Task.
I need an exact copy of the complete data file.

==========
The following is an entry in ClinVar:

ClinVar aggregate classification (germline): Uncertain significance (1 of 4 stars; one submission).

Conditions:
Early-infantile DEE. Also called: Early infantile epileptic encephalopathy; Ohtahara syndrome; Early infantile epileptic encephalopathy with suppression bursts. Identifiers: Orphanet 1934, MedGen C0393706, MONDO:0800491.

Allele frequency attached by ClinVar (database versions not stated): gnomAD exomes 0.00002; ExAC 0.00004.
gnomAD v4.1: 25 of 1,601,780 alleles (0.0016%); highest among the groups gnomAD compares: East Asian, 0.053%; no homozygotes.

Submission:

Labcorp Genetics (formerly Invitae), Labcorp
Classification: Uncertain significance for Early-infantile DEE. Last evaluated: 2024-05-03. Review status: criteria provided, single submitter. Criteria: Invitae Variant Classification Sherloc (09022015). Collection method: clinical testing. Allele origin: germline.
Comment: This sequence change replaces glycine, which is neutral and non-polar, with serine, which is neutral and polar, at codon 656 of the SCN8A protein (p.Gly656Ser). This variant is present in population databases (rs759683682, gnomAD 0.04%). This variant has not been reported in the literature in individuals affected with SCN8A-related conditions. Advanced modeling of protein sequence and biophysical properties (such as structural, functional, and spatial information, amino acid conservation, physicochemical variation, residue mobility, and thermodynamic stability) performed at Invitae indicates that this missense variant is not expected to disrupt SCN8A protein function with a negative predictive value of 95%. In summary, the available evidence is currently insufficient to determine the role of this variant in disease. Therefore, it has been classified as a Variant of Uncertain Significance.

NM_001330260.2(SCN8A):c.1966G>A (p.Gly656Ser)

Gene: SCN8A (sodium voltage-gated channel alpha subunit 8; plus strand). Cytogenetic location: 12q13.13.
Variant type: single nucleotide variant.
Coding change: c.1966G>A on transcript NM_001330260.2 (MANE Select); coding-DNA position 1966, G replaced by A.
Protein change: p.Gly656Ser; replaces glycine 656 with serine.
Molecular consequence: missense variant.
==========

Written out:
The following is an entry in ClinVar:

ClinVar aggregate classification (germline): Uncertain significance (1 of 4 stars; one submission).

Conditions:
Early-infantile DEE. Also called: Early infantile epileptic encephalopathy; Ohtahara syndrome; Early infantile epileptic encephalopathy with suppression bursts. Identifiers: Orphanet 1934, MedGen C0393706, MONDO:0800491.

Allele frequency attached by ClinVar (database versions not stated): gnomAD exomes 0.00002; ExAC 0.00004.
gnomAD v4.1: 25 of 1,601,780 alleles (0.0016%); highest among the groups gnomAD compares: East Asian, 0.053%; no homozygotes.

Submission:

Labcorp Genetics (formerly Invitae), Labcorp
Classification: Uncertain significance for Early-infantile DEE. Last evaluated: 2024-05-03. Review status: criteria provided, single submitter. Criteria: Invitae Variant Classification Sherloc (09022015). Collection method: clinical testing. Allele origin: germline.
Comment: This sequence change replaces glycine, which is neutral and non-polar, with serine, which is neutral and polar, at codon 656 of the SCN8A protein (p.Gly656Ser). This variant is present in population databases (rs759683682, gnomAD 0.04%). This variant has not been reported in the literature in individuals affected with SCN8A-related conditions. Advanced modeling of protein sequence and biophysical properties (such as structural, functional, and spatial information, amino acid conservation, physicochemical variation, residue mobility, and thermodynamic stability) performed at Invitae indicates that this missense variant is not expected to disrupt SCN8A protein function with a negative predictive value of 95%. In summary, the available evidence is currently insufficient to determine the role of this variant in disease. Therefore, it has been classified as a Variant of Uncertain Significance.

NM_001330260.2(SCN8A):c.1966G>A (p.Gly656Ser)

Gene: SCN8A (sodium voltage-gated channel alpha subunit 8; plus strand). Cytogenetic location: 12q13.13.
Variant type: single nucleotide variant.
Coding change: c.1966G>A on transcript NM_001330260.2 (MANE Select); coding-DNA position 1966, G replaced by A.
Protein change: p.Gly656Ser; replaces glycine 656 with serine.
Molecular consequence: missense variant.